I’ve Been Injured in a Car Wreck. The Insurance Company Will Not Settle. What Are My Options?

I’ve Been Injured in a Car Wreck. The Insurance Company Will Not Settle. What Are My Options?

If you’ve been injured in a car wreck and the insurance company does not agree to pay you for your medical bills and your other harms and losses that you’ve sustained – such as lost wages, medical bills, pain and suffering, or permanent impairment or functional limitations — your next option is to consider litigation. When a lawsuit is filed, the opposing party is served with lawsuit documents known as a Summon and Complaint. The opposing party has a limited amount of time to respond. At this point, the discovery phase of litigation begins.

The Discovery Phase

The discovery phase of the litigation process is used to discover as many facts about the case as possible. Information is typically “discovered” through two methods: written discovery and depositions. With written discovery, the opposing side will be asked a series of written questions known as interrogatories and requests for production of documentation. They are required to answer within 30 days.

Depositions provide an opportunity for the lawyers to ask verbal questions of the parties and witnesses in the presence of a court reporter who transcribes the testimony, which is under oath. This often is the only opportunity to assess what witnesses or the other party might say when they are in front of a jury when the case goes to trial. In all stages of the discovery process, it is critical that the responses be truthful. Misrepresentations or false statements can irreparably damage the witness’s credibility.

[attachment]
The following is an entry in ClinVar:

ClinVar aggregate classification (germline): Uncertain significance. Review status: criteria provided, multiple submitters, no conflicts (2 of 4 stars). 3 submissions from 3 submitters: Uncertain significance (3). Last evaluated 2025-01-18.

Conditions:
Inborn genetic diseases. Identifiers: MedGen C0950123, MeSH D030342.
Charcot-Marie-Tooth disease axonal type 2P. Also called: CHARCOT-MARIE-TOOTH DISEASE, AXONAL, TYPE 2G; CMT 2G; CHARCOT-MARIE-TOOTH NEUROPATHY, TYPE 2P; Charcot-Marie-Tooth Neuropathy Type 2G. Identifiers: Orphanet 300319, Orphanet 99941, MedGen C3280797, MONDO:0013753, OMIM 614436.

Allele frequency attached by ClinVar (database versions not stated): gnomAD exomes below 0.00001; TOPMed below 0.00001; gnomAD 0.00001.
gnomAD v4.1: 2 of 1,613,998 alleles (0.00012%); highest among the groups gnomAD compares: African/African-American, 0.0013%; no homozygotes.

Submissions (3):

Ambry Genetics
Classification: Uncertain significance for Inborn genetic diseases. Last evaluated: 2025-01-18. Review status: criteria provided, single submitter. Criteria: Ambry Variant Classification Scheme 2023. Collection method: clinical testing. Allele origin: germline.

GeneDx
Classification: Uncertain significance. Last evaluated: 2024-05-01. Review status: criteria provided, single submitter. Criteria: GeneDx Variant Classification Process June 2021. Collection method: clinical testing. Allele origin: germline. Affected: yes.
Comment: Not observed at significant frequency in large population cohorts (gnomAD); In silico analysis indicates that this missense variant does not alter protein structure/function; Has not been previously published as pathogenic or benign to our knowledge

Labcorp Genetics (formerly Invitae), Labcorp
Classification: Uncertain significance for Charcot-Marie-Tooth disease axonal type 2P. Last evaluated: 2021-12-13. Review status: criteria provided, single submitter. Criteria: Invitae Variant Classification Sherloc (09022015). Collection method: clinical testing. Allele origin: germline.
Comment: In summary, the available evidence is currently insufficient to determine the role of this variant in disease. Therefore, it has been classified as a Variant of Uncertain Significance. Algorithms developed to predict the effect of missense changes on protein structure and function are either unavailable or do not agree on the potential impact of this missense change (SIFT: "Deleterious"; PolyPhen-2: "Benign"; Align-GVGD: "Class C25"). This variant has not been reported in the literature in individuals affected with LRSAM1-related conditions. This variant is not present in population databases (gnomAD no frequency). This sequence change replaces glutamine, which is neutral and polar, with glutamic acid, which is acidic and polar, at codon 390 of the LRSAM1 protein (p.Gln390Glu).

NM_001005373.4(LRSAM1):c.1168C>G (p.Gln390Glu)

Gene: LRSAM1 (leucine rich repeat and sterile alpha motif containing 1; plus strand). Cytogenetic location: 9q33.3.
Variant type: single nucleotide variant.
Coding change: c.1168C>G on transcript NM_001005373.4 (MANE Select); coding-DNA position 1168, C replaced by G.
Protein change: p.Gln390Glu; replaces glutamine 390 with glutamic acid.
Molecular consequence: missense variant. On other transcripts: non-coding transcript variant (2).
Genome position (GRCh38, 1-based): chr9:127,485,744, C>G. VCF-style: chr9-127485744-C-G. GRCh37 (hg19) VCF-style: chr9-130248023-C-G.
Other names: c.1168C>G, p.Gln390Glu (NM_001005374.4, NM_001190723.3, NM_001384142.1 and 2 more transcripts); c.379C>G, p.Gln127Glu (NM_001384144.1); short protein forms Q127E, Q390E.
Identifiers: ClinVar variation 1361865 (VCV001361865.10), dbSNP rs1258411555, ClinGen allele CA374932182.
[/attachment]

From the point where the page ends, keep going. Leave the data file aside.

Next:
Settlement or Trial

Following discovery, many cases are settled through mediation or negotiation, which is often mandated by the court in an effort to settle the case before it is presented to a jury. If the case is not settled, then it will go to trial. This entire process is extensive, and without a knowledgeable and experienced attorney, the chance of getting a fair result from 12 jurors (all of whom you must convince that you should receive a favorable verdict) is slim. In total, from the time of injury to the settlement of a case that goes to jury, it can last anywhere from two to four years.

When Children or a Death are Involved

 Additionally, if your case involves a child or a death, the South Carolina Rules of Civil Procedure require that a settlement be approved by a court. This means that, even if there is a settlement, you will need to have a live hearing. Typically, in a circuit court, the terms of the settlement and the amount of the recovery will be discussed, and the court will be asked to approve the settlement as being in the best interest of the child or the decedent’s estate.